And if I was interested they’d be glad to come over from Israel and explain it to me And it was, it just jumped off the page that this was an interesting idea So I emailed them, and they came over very shortly, and we bought the business We handed them four billion dollars for 80% of a company where I’d never seen it or anything Eitan kept saying you gotta come over to Israel and see the plants and everything You won’t believe how wonderful they are And I said Eitan, I don’t go to Council Bluffs, Iowa (laughing) I am doing find in Omaha And he said no, no, you gotta see I said no no, I don’t I said we can make a deal without seeing it And he said if you buy the company, will you come and see it? I said if we buy the company, I’ll come So we bought the company, and I went over there, and it’s true I’ve never seen plants like this It was the greatest operation I’ve ever seen And Eitan said to me, he said you know, that’s why I wanted you to come over to see these things I said listen Eitan, if I’d come and seen them, I’d have paid more money (laughing) So we have a wonderful partnership with the people in Israel, but I don’t know tomorrow Our partnership with the people in Brazil, with Jorge Paolo Lemann and his associates, they are sensational people I got to know Jorge Paolo when I was on the board of Gillette with him, and the opportunity to buy into a wonderful business like Heinz, and to be partners, and they’ll do all the heavy lifting, they run the place with Jorge Paolo and his associates, I mean it’s just a great opportunity for us And I don’t know what the opportunity will be tomorrow But Jorge Paolo, last December I was going out to Boulder, Colorado where he had a group that met And he said I think I’ve got an idea that might interest you when I get out there And so I went out there, and as we came back on the plane he explained what he was thinking about in terms of Heinz, and I said count me in And I’ll tell you one other thing which was quite impressive about him After I said that and went a little further on the thing, he sent me one-page governance description of how it would work between the two of us, and he sent me a very brief description of what he thought would be a fair deal for both of us I didn’t have to change a word I mean, those are the kind of people you like to associate with – [Brian] Next question – Hi You mentioned that people will make the same mistakes in terms of the boom-bust cycle, but there have been several recent financial developments such as the creation of derivatives, which has since exploded recently, and you once called derivatives weapons of mass destruction Now that derivatives are a $700 trillion dollar industry, do you see this as setting the stage for the next financial crisis? – It’s very hard to tell You know, we’ve enacted Dodd-Frank And if you look at what happened in September and October of 2008, there were some extraordinary things done The Federal Reserve poured $85 billion dollars into AIG, and if they hadn’t, our world would be very different Hank Paulson guaranteed money market funds at a time when 30 million Americans with money market funds were panicking, and when $300 billion in three days had gone out of the non-government money market funds, 125 of it had gone back into the government, $300 billion That was almost equal to the deposits of Wells Fargo or Wachovia at the time, which were then two separate institutions Both of those authorities have essentially been, I don’t think they can do that under Dodd-Frank I don’t think that Bernanke could do what he did, and I don’t think that Paulson could do what he did When there’s a panic, the only thing that will stop it basically is when somebody who has the ability and the will says I’m gonna do whatever it takes And basically that’s what Bernanke and Paulson and finally Congress in kind of a reluctant way, but said to the American public, and you could believe it If Bernanke said I’m gonna do whatever it takes, nobody knows what section 13.3 of the Federal Reserve Act, and it wasn’t probably meant to do what he did with it, but he did it And the same way with the, they call it the exchange stabilization fund of the Treasury Nobody, it was enacted back in 1934 Nobody dreamt it would be used to take care of money market funds But you had these strong characters who had the ability to print money in the case of Bernanke, and they said we’re going to do whatever it takes, and the President was behind them That is the way you end a real panic And I worry actually that, you know Congress doesn’t like to give anybody that much authority, and it bothers them that the Fed has all this authority, or that Paulson acted as he did in Tarp And I tip my hat to them, and I’m not sure,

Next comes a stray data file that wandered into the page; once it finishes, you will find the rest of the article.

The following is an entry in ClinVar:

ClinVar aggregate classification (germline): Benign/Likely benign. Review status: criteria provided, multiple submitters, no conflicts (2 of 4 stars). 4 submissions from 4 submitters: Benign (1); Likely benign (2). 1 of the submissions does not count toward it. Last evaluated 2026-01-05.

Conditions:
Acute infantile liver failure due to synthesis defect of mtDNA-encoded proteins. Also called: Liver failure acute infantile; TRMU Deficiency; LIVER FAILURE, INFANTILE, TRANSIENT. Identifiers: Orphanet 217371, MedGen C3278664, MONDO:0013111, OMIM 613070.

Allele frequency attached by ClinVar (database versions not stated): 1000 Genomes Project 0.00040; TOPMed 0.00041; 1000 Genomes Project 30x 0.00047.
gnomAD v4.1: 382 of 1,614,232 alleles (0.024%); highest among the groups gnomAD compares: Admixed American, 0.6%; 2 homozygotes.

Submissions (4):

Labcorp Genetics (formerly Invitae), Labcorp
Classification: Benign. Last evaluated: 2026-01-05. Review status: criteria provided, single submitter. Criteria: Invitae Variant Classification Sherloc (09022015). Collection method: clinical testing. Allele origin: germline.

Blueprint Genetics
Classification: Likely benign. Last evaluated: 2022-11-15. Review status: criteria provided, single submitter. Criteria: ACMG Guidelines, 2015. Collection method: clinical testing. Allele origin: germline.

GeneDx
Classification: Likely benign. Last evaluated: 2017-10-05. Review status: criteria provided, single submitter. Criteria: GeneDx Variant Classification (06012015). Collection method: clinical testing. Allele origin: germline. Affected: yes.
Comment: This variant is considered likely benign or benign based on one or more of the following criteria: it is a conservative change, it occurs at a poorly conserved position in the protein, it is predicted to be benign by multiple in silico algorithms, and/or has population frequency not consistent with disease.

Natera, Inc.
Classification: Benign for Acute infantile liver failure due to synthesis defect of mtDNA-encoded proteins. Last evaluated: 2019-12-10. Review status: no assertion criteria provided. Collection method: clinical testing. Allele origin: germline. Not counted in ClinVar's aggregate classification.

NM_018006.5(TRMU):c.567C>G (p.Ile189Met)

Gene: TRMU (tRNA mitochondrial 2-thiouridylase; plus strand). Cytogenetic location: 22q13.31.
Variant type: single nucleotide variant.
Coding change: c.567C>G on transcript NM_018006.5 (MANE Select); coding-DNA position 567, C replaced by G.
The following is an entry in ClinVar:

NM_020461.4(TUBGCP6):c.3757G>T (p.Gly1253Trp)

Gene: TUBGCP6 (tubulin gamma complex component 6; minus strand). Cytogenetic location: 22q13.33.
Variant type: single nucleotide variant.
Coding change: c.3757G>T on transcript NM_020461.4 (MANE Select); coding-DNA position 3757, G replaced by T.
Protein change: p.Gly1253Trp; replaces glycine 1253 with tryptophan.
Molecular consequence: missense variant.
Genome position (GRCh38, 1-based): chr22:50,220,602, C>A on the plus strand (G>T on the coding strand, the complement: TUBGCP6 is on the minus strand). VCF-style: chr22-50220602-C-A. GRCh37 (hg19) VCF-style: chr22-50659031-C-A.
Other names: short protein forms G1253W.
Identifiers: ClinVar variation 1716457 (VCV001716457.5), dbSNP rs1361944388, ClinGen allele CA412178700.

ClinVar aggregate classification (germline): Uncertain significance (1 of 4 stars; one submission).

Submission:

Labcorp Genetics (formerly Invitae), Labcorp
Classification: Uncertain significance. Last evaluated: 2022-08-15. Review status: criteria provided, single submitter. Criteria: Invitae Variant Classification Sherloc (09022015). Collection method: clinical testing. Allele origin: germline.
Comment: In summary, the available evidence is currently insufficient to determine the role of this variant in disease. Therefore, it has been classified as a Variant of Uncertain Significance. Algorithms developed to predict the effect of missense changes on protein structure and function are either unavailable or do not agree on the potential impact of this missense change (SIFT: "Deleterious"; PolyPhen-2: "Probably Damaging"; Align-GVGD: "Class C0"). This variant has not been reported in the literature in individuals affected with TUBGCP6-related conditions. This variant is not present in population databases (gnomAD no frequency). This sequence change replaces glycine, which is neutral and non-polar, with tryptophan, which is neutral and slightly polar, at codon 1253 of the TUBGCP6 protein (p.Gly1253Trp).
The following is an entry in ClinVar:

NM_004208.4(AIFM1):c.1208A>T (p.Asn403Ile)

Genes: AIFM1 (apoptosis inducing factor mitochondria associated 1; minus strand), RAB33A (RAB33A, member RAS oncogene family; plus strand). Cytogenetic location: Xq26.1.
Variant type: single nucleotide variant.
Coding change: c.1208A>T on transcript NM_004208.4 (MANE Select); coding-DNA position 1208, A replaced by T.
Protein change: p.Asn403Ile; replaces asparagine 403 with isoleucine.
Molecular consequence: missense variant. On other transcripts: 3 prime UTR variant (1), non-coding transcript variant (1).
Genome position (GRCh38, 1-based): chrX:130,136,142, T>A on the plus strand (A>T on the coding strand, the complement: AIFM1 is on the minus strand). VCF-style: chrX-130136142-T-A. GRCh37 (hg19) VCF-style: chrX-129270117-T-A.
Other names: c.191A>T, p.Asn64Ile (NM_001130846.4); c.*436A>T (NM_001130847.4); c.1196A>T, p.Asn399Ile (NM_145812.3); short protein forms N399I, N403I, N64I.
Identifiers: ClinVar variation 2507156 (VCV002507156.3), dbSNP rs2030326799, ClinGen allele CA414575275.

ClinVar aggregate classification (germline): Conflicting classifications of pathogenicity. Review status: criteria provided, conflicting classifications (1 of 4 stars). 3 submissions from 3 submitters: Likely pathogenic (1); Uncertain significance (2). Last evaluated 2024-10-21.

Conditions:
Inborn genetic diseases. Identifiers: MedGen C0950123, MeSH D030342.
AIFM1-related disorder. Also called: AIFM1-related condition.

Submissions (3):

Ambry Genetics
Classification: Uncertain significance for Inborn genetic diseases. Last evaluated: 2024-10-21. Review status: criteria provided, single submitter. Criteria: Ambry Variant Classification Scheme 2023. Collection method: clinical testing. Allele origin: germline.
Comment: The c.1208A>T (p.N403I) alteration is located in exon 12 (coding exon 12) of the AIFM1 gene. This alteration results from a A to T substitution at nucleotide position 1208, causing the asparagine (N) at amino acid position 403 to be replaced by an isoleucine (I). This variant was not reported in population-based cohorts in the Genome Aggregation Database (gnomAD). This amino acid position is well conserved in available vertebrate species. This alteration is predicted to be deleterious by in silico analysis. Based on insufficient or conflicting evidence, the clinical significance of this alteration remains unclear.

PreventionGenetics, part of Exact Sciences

there will be another panic Where it comes from, who knows, but when that times comes the question will be are the people who have panicked, who have frozen, who have caused the economic engine to stop, will they believe and come right back and be doing something? And I’m not sure whether the, what’s been enacted is a plus or a minus in that regard Regardless the country will come through, but we, it’s very hard to write regulations that will keep people from acting foolishly, particularly when acting foolishly has been proven very profitable over the preceding few years It’s just the way it works Humans, they all think they’re Cinderella at the ball And they think as the night goes along, the music gets better and the drinks flow and everything, and they think they all think they’re gonna leave a two minutes to 12 And of course, there’s no clocks on the wall, and they’re still dancing, so it’ll happen again But buy when it happens (laughing) – [Brian] Next question – [Warren] I’ll be buying – Hi, my name’s John Ruff I’m from Georgia, so I’m familiar with the work over at East Lake – [Warren] Oh, that’s great – But you talked a little bit about income inequality, but if you look at class mobility rates, and if you look at average household income for middle class families measured with inflation, a lot of these rates have been trending down since the 1970s And some may argue that it’s harder today for the middle class than it’s been in 30 years And I was wondering if you had any more thoughts on how a rising tide can life all boats, and not just the yachts – Yeah, well that’s what’s happened It’s like John Kennedy talked about, a rising tide lifting all yachts And the yachts have been lifted like I say for the top 400 from $300 billion to two trillion just in the last 20 years There is a very I think structural problem as a market system gets more and more specialized If you go back to an egrarian society like we had a couple hundred years ago with most people working on a farm, most people fit most job requirements That, as the world has become more and more specialized I think we keep moving away from that So a market system will not pay well for a significant percentage of society They aren’t needed to keep GDP itself going up, and people at the top And I think government has to address that I think it’s, I sometimes toss out to students this proposition Imagine that it’s 24 hours before you’re born And you’re sitting there, Johnny or Joanie, we don’t know yet, and you’re in the womb, and a genie comes And the genie says, John or Joanie, you strike me as a remarkable potential human being, and I’m going to give you an enormous responsibility I’m going to let you decided the world, how the world is going to work into which you’re going to emerge You can decide on the economic system, the social system, the political system, you design it And whatever you design, that’s going to be the system in which you live, your children live, grandchildren live And you being wise beyond your minus 24 hours of age say, I know all about you genies What’s the catch? And the genie says, there’s one catch Just before you emerge, having designed the system, put it in cement, you’re going to go over to that barrel over there that has seven billion slips in it, one for every human being in the world, and you’re going to pull out a slip It may say male, it may say female It may say white, it may say black It may say infirm, it may say strong It may say bright, it may say below average It may say United States, it may say Bangladesh Now not knowing which ticket you’re going to pull out, what kind of a world do you wanna design? Well, you certainly wanna design a world that produces lots of goods and services and keeps producing more and more You want a lot of stuff around It could be the world’s fairest society, but if it’s on a barren desert island, it isn’t gonna do anybody good So you really want something that works in terms of output But once you have something that works in kind of in terms of output, you certainly want something that eliminates fear from everybody’s life Now that doesn’t just mean a lot of cops It means fear of old age, fear of health, all of those problems And you certainly want a system, not knowing what ticket you’re gonna get, that takes care of the people that don’t survive so well in that market system which maximizes